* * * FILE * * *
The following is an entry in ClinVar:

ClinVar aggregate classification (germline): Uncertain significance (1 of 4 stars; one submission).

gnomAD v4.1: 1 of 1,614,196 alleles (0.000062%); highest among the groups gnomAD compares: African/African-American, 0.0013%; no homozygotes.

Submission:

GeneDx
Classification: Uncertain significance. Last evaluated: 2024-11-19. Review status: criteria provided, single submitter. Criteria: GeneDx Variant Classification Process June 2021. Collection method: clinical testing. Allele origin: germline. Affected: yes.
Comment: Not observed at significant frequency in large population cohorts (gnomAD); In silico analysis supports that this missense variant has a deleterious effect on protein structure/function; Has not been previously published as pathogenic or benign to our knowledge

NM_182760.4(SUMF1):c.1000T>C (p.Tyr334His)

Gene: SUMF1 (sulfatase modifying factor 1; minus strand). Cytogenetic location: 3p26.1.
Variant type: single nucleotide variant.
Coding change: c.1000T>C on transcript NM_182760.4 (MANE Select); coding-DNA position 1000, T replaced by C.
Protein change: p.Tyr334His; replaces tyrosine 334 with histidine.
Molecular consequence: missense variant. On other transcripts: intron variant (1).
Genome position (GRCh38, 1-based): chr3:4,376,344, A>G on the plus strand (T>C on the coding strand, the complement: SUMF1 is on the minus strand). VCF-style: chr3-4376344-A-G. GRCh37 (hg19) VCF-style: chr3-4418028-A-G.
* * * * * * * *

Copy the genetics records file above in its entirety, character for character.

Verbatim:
The following is an entry in ClinVar:

ClinVar aggregate classification (germline): Uncertain significance (1 of 4 stars; one submission).

gnomAD v4.1: 1 of 1,614,196 alleles (0.000062%); highest among the groups gnomAD compares: African/African-American, 0.0013%; no homozygotes.

Submission:

GeneDx
Classification: Uncertain significance. Last evaluated: 2024-11-19. Review status: criteria provided, single submitter. Criteria: GeneDx Variant Classification Process June 2021. Collection method: clinical testing. Allele origin: germline. Affected: yes.
Comment: Not observed at significant frequency in large population cohorts (gnomAD); In silico analysis supports that this missense variant has a deleterious effect on protein structure/function; Has not been previously published as pathogenic or benign to our knowledge

NM_182760.4(SUMF1):c.1000T>C (p.Tyr334His)

Gene: SUMF1 (sulfatase modifying factor 1; minus strand). Cytogenetic location: 3p26.1.
Variant type: single nucleotide variant.
Coding change: c.1000T>C on transcript NM_182760.4 (MANE Select); coding-DNA position 1000, T replaced by C.
Protein change: p.Tyr334His; replaces tyrosine 334 with histidine.
Molecular consequence: missense variant. On other transcripts: intron variant (1).
Genome position (GRCh38, 1-based): chr3:4,376,344, A>G on the plus strand (T>C on the coding strand, the complement: SUMF1 is on the minus strand). VCF-style: chr3-4376344-A-G. GRCh37 (hg19) VCF-style: chr3-4418028-A-G.